Source(s): 25+ years riding, 5 years safety instructor
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  • 1 decade ago

    To be perfectly honest, you are too tall for both the rebel and the ninja 250. 20 and out of style on a shadow?? Dude, trust me, there are plenty of guys our age, im 24, ride cruisers. My first bike was a shadow 600 and it is a great first bike. I recommend a shadow 750 for someone your height, You should be able to pick up a used one pretty cheap and probably find one with saddlebags. Saddlebags make a big difference. I use my bags all the time. This kind of storage really does not exist on the ninjas, you would have to get a sport touring bike, but there are no beginner sport touring bikes. To me, cruisers are much easier to ride and they are a lot more comfortable than any sport bike. They are much cheaper to insure generally speaking and tend to be better taken care of by their owners.

    Go take the MSF class and learn to ride. After that go test ride a few bikes and see what you like the best and what fits your needs. Do not buy a new bike, you will probably drop your first bike at least once and will be wasting money. You will most likely want to upgrade within your first year anyway, and will lose a considerable amount of money in the process. Good Luck!

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  • 1 decade ago

    Ninja 250r is a great beginners bike if what you are looking for is a sports motorcycle. This bike will prepare you if you choose to upgrade to a 600, 1000, etc crotch rocket. But since it doesn't seem that is the path you are going for, I suggest you get the rebel if you don't want to exceed that 250cc range.

    Since you need storage and are looking for a comfortable ride, the Ninja is a horrible bike for this, especially if you plan on using it longer distances. You can't ride more than 2 hours without taking a break. Even for a young person, it will put pressure and hurt your back after some time. Also, the only thing you can carry with you on this bike is a backpack. They do sell a magnetic bag that attaches to the tank, but I wouldn't suggest this, it scratches the paint.

    It is completely safe to get a motorcycle with a bigger engine. Try looking for a 500cc dual sport. You won't have to keep your back forward. You will have power and speed, but it won't be anything difficult to handle since it does not perform the same as a high-revving sports bike. Maybe you should take a look at the Suzuki SV650, or Yamaha FZ6. These are both great bikes for both beginners and experienced riders. Or even the Kawa ER6n.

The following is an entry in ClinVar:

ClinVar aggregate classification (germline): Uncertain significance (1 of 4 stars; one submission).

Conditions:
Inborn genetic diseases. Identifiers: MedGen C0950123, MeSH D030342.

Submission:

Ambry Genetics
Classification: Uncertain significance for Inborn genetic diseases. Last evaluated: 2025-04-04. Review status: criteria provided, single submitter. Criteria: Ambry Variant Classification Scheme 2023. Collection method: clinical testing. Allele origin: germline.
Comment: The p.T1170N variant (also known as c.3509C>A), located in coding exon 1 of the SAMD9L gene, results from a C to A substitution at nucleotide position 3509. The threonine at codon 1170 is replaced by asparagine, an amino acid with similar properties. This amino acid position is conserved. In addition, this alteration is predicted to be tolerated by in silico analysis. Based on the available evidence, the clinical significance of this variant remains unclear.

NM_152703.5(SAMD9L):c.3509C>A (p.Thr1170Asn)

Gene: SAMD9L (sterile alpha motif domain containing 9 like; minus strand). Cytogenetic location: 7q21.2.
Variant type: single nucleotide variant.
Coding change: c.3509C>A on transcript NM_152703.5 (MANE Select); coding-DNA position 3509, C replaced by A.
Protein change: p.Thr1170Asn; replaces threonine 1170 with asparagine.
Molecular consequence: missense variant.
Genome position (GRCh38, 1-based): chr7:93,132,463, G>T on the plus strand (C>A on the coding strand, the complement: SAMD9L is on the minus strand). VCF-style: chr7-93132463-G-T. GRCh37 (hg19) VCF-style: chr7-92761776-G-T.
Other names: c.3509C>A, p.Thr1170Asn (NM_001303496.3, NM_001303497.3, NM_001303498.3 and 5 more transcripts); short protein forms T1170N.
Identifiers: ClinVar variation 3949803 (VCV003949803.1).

Good luck on purchasing!

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  • 1 decade ago

    Not knowing the difference between a Rebel and a Ninja tells all that is needed, to say nothing about what the insurance should tell you.

    I have ridden for forty years and have no desire for a crouch rocket. The name implies speed and that is what you get. That is also why the insurance is so expensive. The Ninja is not for the beginner or even the experienced rider. There only attributes are speed and noise. They are easy to ride and even easier to die on.

    The Rebel is all you need to begin with. Will deliver all the power you need as a beginner. Your physical size is secondary unless you plan on going long distances, and you have shown that will probably not happen for some time.

    You may think you are a good rider or can learn to be a good rider but if you do not take a MSF (Motorcycle Safety Foundation) acreditated class you are only kidding your self about your knowledge and capabilities. I take at least one sometimes two courses every year and learn new techniques each and every class.

    You need to start with a learn to ride class and ignore what advice your buddies give you about anyone can ride, riding and riding safely and having fun are all different. You can have fun and be safe.

    Check out what the Marine Corps are doing to keep the troops alive, just go to a recruiter and ask what they require and ask what a difference it has made in keeping these troops alive. The Marine Corps lost more troops in motorcycle accidents (mostly crotch rockets) then in all combat and training missions combined. They have found the answer I hope you do as well.

    Good luck in your choice

    Hope you have many safe and enjoyable miles

    Bowhunter

    GLODWING RIDER

    Source(s): Forty years experence. GWRRA Goldwing Road Riders Association gwrra.org American Legion magizane about Sept. 2009 legion.org
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  • Anonymous
    1 decade ago